This post features spoilers for The Bad News Bears. If, somehow, you are a baseball fan in 2016 who has not seen this movie in its entirety, stop reading this post now and watch this movie immediately.
As the trade deadline approaches, teams become buyers or sellers. The push for October baseball becomes the mindset for a limited group of teams. The goal is to win. The Cubs in particular are trying to shed that “lovable loser” image. Some teams find themselves hunting for that Wild Card spot. Time will tell if we have that Cinderella story.
This summer The Bad News Bears turns 40. Baseball’s greatest “lovable loser” film, it played up to the underdog theme. It’s cliche in America cinema to combine the underdog story with sports film. The 1970s gave us plenty of these films. Be it Rocky, The Fish That Saved Pittsburgh, to even my personal favorite Slap Shot, they all embrace the underdog role. To a slight extent The Longest Yard had an underdog story line. It was more apparent in The Bad News Bears.
What made The Bad News Bears great was that the protagonists were all losers. These are the kids who were riding the pine in the pre-participation trophy, everyone gets a turn 1970s. No team in the ultra competitive San Fernando Valley league wanted them. Their coach is a washed up minor league pitcher turned alcoholic pool cleaner. Their “trade deadline” acquisition who turned into their team’s Yoenis Cespedes is a Marlboro smoking, dirt bike riding, juvenile delinquent. To make them even more unpopular, their ace hurler is a girl with more tricks than Gaylord Perry.
Despite the issues, be it a lack of baseball skill or their personal character flaws, they are an endearing group to the audience. Kelly Leak (Jackie Earle Haley) may have some punk qualities, but he still exhibits childlike qualities and shows vulnerability to his teammates. Morris Buttermaker (Walter Matthau) is a terrible person, who only coached this team for money, yet, he opens himself to these kids and becomes a reluctant role model to them. This kind of character development gives the audience a reason to sympathize and care.
Youth baseball has a way of developing character. Stats point out how cruel and failure prone we are as humans. Having to collect yourself after botching a groundball that put the winning run on base tells a lot on how you use that character building. The way the Bears learn to use these failures as a motivation to grow and win helps drive their on screen development.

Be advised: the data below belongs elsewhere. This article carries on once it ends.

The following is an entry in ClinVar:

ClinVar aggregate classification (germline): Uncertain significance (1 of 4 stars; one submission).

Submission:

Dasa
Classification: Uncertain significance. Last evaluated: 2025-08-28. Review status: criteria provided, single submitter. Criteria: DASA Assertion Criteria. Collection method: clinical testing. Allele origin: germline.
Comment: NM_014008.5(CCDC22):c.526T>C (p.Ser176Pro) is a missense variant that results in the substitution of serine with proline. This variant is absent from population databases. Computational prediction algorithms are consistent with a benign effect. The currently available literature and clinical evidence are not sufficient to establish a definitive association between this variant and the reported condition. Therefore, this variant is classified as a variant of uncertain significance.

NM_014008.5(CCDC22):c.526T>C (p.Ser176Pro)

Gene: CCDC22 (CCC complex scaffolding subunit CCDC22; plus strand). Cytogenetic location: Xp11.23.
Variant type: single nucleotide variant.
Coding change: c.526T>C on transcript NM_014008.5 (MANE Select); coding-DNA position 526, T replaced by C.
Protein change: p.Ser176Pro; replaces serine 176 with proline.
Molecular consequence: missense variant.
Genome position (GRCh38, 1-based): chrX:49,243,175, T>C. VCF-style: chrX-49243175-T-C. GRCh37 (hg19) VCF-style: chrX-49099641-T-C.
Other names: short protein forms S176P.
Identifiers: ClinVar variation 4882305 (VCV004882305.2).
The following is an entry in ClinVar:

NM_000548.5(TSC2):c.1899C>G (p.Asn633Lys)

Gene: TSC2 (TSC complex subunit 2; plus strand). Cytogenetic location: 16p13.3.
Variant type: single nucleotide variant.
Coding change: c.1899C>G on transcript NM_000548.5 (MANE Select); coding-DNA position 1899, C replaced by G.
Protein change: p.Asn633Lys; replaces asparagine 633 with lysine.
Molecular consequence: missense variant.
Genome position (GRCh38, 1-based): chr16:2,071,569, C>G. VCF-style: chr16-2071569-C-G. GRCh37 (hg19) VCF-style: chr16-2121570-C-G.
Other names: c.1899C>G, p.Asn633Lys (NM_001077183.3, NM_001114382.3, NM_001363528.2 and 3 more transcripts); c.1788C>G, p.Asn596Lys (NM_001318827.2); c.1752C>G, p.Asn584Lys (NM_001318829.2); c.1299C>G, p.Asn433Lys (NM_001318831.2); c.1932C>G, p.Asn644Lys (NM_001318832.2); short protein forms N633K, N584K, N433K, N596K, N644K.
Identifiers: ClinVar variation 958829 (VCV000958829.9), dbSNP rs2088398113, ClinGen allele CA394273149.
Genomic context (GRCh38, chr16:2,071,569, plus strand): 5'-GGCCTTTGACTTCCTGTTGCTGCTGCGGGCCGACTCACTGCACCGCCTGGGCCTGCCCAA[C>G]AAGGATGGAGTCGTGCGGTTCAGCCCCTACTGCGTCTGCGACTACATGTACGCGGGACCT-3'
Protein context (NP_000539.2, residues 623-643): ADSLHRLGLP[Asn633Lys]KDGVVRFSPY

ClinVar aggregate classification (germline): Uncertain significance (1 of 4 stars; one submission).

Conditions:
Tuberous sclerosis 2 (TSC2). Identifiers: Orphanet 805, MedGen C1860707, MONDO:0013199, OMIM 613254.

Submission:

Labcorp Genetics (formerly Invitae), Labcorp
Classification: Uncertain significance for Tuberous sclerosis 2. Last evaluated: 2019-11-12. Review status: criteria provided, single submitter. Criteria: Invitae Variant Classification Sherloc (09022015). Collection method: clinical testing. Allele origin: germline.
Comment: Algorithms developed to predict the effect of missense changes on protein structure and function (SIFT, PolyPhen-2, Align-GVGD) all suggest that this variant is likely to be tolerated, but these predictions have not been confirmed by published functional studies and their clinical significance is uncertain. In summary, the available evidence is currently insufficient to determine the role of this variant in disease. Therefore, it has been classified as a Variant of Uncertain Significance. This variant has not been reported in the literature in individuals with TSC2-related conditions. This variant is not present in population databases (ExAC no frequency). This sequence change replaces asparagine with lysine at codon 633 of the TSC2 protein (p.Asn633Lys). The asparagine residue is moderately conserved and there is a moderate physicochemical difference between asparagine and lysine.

The film was written by Bill Lancaster, son of noted actor, Burt Lancaster. Growing up in the San Fernando Valley, he played and experienced failure on those same youth baseball diamonds the movie was filmed. Updating his failures to the 1976, he gave audiences the insight of how competitive youth sports were becoming. That use of life experiences gave it such an authentic feel. It’s the same reason Slap Shot had such a genuine feel, it was written off of real life experiences.
The writing and keeping true to the realism helped make it a classic. Only in the 1970s could you have a comedic film about youth sports featuring a coach drinking Miller High Life in the dugout and kids spewing racial slurs. You could never get away with that today. You saw a watered down version of it in the 2005 remake that lacked the same punch.
A very NSFW language clip below.
Even though the film is an underdog story, it does not fall victim to the cliched endings that almost all of those films have. The Bears lose the title. They think they were screwed by a bad call but in the end it does not matter. They proved they could compete, they proved their worth. Moral victories sound hallow, but these kids and Coach Buttermaker are better than when they started. That’s more real than them winning a baseball game.
The film puts youth sports on trial. This league only wanted the best, having that extra team filled with cast offs lowered the league’s caliber. This elitist attitude goes against the mere idea of recreational leagues. All kids should be allowed to play baseball, regardless of initial ability. The Bears were the rogue team, doing things their way. They represented what youth baseball needs to be about, fun and development. They became the ideal example to the audience.
Given the unique cast of characters, an easy to follow story and great performances from the cast, this movie went on to be a huge hit. Made for $9 million dollars, it grossed nearly five times that at the box office. It was one of the top-grossing films for 1976. To this day, the film still holds up. More importantly, this is still the best baseball film due to its honest feel and story that resonates with audiences.